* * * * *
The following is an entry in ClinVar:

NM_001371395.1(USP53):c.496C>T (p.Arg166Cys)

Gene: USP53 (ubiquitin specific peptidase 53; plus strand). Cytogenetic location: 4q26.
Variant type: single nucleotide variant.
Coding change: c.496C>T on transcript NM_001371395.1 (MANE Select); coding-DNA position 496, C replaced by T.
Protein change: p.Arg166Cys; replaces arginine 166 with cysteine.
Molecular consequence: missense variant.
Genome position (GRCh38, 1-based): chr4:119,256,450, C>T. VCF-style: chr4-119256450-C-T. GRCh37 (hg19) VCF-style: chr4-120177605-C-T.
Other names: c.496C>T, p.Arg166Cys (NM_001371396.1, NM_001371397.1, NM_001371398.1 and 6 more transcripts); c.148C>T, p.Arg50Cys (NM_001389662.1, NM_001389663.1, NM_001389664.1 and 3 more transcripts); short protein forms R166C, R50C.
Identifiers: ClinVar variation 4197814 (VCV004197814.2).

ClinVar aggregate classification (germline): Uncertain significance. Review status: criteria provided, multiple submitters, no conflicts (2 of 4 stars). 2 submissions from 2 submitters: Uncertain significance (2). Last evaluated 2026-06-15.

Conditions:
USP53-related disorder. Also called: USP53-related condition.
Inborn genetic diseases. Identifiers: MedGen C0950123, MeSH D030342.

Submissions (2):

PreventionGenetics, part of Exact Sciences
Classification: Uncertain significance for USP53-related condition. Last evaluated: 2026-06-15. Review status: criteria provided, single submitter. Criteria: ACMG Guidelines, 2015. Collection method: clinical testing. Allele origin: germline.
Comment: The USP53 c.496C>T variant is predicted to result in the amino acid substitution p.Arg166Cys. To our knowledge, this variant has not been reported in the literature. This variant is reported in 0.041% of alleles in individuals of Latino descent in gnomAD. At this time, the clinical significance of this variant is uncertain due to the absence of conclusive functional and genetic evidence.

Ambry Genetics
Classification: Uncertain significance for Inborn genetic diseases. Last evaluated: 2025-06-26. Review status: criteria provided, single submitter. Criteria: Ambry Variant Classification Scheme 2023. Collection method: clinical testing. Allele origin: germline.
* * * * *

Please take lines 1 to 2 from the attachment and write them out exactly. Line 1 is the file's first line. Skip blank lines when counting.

The following is an entry in ClinVar:

NM_001371395.1(USP53):c.496C>T (p.Arg166Cys)